Why business strategy efforts tend to fail

Strategy fails because it deceptively difficult to get right.

In the business universe there is one vital area that is universally plagued by misunderstanding and failure - that area is STRATEGY.

As an old colleague remarked to me not too long ago, when he reflected on the success of the strategy efforts at the very well-known company that he used to work for;

"Strategy at our company became something of a punchline. We all knew that we'd spend 9 months putting together an impressive looking strategy document and then 3 months f*cking it up."

When it comes to strategy and its effective implementation - this kind of negative sentiment is the norm.

Why is this? Why is getting strategy right so difficult?

The answer is that there isn't just one, neat reason for the failure. There are a lot of potential issues that you can point to and in dynamic combination with each other you get varying degrees of disappointment when exploring the topic.

Just one of those weak points worth highlighting is a general misunderstanding of the process itself.

As Freek Vermeulen points out in his piece for the Harvard Business Review in 2017 - the major misunderstanding that a lot of company executives have is that they confuse strategy for documenting a wish list of goals rather than seeing it as the vital and informed choices about the future that a company needs to make in order to achieve a preferable outcome.

An impressive PowerPoint slide deck with a slide that state: “We want to be the number one or number two in all the markets in which we operate” is NOT a strategy - that's an outcome that is achieved thanks to the successful implementation of a project (or series of projects) that were chosen from a list of possible projects.

Obviously simply stating a goal doesn't automatically deliver an outcome, but why then is there this confusion?

Perhaps the answer this and other problems lies in the type of thinking that is being applied to the task.

At its core, strategic work requires a perspective that is not focused on simply repeating the same kind of work that is already being done, but better.

Strategy work requires a perspective which is confident enough to look away from the existing business to see things far more holistically.

It's not about fine tuning the details of the existing, it is rather about opening the mind to exploring 'what should be' and 'what could be'.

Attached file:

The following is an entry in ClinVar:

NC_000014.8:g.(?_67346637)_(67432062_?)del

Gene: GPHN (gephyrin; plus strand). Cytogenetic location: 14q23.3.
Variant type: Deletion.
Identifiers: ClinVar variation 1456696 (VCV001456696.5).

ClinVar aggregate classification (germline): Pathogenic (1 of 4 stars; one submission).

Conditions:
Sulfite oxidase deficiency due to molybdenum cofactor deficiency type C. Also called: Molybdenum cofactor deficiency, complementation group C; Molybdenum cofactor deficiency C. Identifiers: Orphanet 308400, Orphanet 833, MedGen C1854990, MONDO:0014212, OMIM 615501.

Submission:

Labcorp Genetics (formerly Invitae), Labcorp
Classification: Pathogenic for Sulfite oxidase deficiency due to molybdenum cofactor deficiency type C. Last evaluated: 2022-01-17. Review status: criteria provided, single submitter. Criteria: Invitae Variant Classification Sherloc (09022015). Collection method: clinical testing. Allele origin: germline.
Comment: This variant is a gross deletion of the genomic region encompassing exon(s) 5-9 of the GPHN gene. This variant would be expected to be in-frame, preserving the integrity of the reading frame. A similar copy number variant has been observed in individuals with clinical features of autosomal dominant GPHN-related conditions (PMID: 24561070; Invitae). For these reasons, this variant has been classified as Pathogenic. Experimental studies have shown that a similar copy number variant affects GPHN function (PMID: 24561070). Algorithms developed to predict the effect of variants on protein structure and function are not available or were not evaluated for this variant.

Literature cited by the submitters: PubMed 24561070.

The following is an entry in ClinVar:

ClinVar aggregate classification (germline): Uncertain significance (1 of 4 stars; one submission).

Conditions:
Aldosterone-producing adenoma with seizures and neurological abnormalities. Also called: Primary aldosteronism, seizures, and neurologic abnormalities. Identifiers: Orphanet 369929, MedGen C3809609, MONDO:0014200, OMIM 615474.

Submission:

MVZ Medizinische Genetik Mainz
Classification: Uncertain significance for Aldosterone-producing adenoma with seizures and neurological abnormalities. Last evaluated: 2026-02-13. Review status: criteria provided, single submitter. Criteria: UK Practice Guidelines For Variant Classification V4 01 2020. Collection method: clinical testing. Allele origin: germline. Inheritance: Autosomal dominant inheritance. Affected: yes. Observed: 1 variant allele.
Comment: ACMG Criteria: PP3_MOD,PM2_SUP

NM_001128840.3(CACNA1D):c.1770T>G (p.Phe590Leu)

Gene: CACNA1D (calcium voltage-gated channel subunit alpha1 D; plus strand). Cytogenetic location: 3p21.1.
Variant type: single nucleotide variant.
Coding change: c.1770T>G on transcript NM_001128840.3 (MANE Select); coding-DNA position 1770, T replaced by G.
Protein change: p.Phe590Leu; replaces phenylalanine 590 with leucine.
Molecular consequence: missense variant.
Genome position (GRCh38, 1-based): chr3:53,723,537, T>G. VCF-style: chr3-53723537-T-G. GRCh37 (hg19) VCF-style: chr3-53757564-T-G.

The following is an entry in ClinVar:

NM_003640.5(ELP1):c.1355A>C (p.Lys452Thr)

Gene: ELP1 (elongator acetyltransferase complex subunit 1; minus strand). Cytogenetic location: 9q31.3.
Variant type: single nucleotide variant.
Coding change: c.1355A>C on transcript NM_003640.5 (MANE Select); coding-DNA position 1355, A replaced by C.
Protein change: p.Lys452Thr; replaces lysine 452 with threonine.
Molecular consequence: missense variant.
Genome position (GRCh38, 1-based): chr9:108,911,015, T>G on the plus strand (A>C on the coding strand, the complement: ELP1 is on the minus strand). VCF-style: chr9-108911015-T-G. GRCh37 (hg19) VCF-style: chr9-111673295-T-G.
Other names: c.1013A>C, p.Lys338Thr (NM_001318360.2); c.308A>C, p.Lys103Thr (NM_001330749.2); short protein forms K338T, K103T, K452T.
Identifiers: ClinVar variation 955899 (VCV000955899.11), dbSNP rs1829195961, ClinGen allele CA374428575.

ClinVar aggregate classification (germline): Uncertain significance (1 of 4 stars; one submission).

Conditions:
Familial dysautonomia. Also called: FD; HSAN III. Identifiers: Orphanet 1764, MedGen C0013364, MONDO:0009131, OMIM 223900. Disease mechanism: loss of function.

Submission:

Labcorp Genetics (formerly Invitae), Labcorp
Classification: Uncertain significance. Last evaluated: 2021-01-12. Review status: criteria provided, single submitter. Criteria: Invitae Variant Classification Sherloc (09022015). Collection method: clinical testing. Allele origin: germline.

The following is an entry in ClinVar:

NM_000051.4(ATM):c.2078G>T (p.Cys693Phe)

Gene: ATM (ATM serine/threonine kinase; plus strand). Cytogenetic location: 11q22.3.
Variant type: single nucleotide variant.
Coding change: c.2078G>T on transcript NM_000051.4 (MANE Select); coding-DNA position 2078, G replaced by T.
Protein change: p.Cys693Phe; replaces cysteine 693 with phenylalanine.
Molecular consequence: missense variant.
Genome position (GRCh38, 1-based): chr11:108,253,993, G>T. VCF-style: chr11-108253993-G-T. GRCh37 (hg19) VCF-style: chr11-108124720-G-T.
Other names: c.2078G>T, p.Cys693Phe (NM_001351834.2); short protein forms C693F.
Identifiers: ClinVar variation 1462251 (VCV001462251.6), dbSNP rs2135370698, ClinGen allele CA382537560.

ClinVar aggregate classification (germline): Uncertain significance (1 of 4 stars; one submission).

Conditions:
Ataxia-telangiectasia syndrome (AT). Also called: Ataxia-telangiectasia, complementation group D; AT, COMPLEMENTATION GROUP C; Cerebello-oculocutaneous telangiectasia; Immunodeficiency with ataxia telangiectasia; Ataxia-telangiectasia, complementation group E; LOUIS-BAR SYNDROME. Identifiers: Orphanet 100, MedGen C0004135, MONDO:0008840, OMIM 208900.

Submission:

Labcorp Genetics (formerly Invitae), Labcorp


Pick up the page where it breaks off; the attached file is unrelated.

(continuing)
Strategy is about choices. To see the choices in front of you clearly - a different mindset is required from the one that manages a business effectively.

Successful strategy also depends on your decision-making capability.

If you are great at making informed decisions about the future from the many choices available to you, then you will be great at positioning a company to take advantage of that future.

But here's the challenge - all opportunities lie in the future, and the future is uncertain.

Strategy is the art and science of making good choices using decision-making techniques that rely on non-factual information.

To put it another way it's similar to making a bet on a future outcome, but using an assessment of informed probability rather than hard facts; it's a complex process to deliver on.

Which is precisely why a business wanting to improve the effectiveness of its strategy efforts should hire a trained futurist or foresight practitioner; a professional who knows how to facilitate the process of making great decisions with incomplete information.

Strategy fails because its deceptively difficult to get right.

An awful lot of money gets wasted on workshops and breakaway venues and software and change management programs - when what really needs to happen is that the right facilitator needs to be hired to assist in guiding the whole process.

The investment that you make in hiring the right professional will save a lot of time and money and deliver far better results than trying to get it right alone.

Many Strategies Fail Because They’re Not Actually Strategies
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While a good strategy is a great start, organisations must be able to deliver on their intent. Unfortunately, many organisations are not very good at this.